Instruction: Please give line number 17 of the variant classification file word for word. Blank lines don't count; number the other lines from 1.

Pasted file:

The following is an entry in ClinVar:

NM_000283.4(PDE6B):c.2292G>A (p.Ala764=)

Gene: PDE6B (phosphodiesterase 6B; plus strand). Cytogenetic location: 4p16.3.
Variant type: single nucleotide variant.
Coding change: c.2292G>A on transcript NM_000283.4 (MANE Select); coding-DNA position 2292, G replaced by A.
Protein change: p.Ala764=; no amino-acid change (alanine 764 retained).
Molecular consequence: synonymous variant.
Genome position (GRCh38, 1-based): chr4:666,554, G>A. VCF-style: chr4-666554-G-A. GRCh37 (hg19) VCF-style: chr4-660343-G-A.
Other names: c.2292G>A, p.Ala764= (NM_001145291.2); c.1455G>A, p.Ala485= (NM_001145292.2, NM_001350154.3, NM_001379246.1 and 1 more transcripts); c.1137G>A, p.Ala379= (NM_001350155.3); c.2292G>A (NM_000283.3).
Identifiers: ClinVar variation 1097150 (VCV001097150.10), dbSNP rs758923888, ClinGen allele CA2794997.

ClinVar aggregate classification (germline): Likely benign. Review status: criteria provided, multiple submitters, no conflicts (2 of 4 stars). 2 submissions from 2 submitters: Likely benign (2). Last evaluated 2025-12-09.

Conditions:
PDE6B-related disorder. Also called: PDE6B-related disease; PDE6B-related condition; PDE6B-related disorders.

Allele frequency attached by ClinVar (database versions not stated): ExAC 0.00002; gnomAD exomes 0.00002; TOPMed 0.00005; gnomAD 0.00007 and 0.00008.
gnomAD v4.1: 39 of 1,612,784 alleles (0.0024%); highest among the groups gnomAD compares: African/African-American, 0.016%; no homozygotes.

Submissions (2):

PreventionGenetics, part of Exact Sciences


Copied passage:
PreventionGenetics, part of Exact Sciences